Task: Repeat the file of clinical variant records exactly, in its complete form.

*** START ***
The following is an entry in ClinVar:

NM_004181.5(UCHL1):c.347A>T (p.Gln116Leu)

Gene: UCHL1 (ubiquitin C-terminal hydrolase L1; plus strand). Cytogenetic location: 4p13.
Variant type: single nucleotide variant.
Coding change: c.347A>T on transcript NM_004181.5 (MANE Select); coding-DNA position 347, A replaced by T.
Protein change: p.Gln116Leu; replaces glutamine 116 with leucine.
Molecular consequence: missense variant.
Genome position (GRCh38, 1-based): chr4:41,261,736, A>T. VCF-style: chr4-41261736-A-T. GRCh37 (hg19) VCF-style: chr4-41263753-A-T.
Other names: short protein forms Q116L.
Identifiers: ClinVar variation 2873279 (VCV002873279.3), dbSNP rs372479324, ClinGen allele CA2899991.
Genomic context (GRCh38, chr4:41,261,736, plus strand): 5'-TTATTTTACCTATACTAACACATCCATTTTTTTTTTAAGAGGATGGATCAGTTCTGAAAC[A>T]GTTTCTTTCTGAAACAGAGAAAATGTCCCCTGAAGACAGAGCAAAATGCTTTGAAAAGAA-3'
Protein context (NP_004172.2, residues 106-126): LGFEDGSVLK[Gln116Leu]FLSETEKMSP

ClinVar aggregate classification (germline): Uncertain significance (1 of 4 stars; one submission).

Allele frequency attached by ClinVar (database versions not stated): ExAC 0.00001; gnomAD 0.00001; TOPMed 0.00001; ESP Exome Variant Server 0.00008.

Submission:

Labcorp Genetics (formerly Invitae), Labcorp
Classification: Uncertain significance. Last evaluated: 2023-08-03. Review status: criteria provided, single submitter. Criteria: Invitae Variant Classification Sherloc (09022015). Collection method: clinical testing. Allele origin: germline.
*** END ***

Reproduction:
The following is an entry in ClinVar:

NM_004181.5(UCHL1):c.347A>T (p.Gln116Leu)

Gene: UCHL1 (ubiquitin C-terminal hydrolase L1; plus strand). Cytogenetic location: 4p13.
Variant type: single nucleotide variant.
Coding change: c.347A>T on transcript NM_004181.5 (MANE Select); coding-DNA position 347, A replaced by T.
Protein change: p.Gln116Leu; replaces glutamine 116 with leucine.
Molecular consequence: missense variant.
Genome position (GRCh38, 1-based): chr4:41,261,736, A>T. VCF-style: chr4-41261736-A-T. GRCh37 (hg19) VCF-style: chr4-41263753-A-T.
Other names: short protein forms Q116L.
Identifiers: ClinVar variation 2873279 (VCV002873279.3), dbSNP rs372479324, ClinGen allele CA2899991.
Genomic context (GRCh38, chr4:41,261,736, plus strand): 5'-TTATTTTACCTATACTAACACATCCATTTTTTTTTTAAGAGGATGGATCAGTTCTGAAAC[A>T]GTTTCTTTCTGAAACAGAGAAAATGTCCCCTGAAGACAGAGCAAAATGCTTTGAAAAGAA-3'
Protein context (NP_004172.2, residues 106-126): LGFEDGSVLK[Gln116Leu]FLSETEKMSP

ClinVar aggregate classification (germline): Uncertain significance (1 of 4 stars; one submission).

Allele frequency attached by ClinVar (database versions not stated): ExAC 0.00001; gnomAD 0.00001; TOPMed 0.00001; ESP Exome Variant Server 0.00008.

Submission:

Labcorp Genetics (formerly Invitae), Labcorp
Classification: Uncertain significance. Last evaluated: 2023-08-03. Review status: criteria provided, single submitter. Criteria: Invitae Variant Classification Sherloc (09022015). Collection method: clinical testing. Allele origin: germline.